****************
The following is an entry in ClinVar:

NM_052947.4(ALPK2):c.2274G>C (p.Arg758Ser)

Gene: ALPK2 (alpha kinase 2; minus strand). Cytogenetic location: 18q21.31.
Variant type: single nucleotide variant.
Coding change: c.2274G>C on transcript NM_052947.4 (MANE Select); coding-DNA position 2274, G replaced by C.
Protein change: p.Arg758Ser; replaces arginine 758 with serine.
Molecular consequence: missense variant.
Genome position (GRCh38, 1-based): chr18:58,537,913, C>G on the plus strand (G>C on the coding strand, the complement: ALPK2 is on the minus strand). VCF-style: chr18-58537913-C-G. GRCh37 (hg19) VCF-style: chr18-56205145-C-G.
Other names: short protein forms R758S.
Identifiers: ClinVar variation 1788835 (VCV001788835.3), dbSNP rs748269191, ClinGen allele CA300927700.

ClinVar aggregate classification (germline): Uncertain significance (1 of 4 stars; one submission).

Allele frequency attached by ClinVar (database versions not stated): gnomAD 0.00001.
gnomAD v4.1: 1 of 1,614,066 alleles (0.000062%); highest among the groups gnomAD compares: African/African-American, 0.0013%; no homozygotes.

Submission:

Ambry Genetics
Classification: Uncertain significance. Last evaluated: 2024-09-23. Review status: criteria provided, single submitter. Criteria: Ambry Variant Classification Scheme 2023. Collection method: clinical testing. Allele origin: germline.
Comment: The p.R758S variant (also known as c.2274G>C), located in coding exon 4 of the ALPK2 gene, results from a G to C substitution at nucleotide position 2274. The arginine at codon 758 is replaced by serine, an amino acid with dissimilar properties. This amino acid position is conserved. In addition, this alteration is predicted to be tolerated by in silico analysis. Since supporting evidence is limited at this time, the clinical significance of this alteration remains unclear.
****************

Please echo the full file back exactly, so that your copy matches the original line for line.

The following is an entry in ClinVar:

NM_052947.4(ALPK2):c.2274G>C (p.Arg758Ser)

Gene: ALPK2 (alpha kinase 2; minus strand). Cytogenetic location: 18q21.31.
Variant type: single nucleotide variant.
Coding change: c.2274G>C on transcript NM_052947.4 (MANE Select); coding-DNA position 2274, G replaced by C.
Protein change: p.Arg758Ser; replaces arginine 758 with serine.
Molecular consequence: missense variant.
Genome position (GRCh38, 1-based): chr18:58,537,913, C>G on the plus strand (G>C on the coding strand, the complement: ALPK2 is on the minus strand). VCF-style: chr18-58537913-C-G. GRCh37 (hg19) VCF-style: chr18-56205145-C-G.
Other names: short protein forms R758S.
Identifiers: ClinVar variation 1788835 (VCV001788835.3), dbSNP rs748269191, ClinGen allele CA300927700.

ClinVar aggregate classification (germline): Uncertain significance (1 of 4 stars; one submission).

Allele frequency attached by ClinVar (database versions not stated): gnomAD 0.00001.
gnomAD v4.1: 1 of 1,614,066 alleles (0.000062%); highest among the groups gnomAD compares: African/African-American, 0.0013%; no homozygotes.

Submission:

Ambry Genetics
Classification: Uncertain significance. Last evaluated: 2024-09-23. Review status: criteria provided, single submitter. Criteria: Ambry Variant Classification Scheme 2023. Collection method: clinical testing. Allele origin: germline.
Comment: The p.R758S variant (also known as c.2274G>C), located in coding exon 4 of the ALPK2 gene, results from a G to C substitution at nucleotide position 2274. The arginine at codon 758 is replaced by serine, an amino acid with dissimilar properties. This amino acid position is conserved. In addition, this alteration is predicted to be tolerated by in silico analysis. Since supporting evidence is limited at this time, the clinical significance of this alteration remains unclear.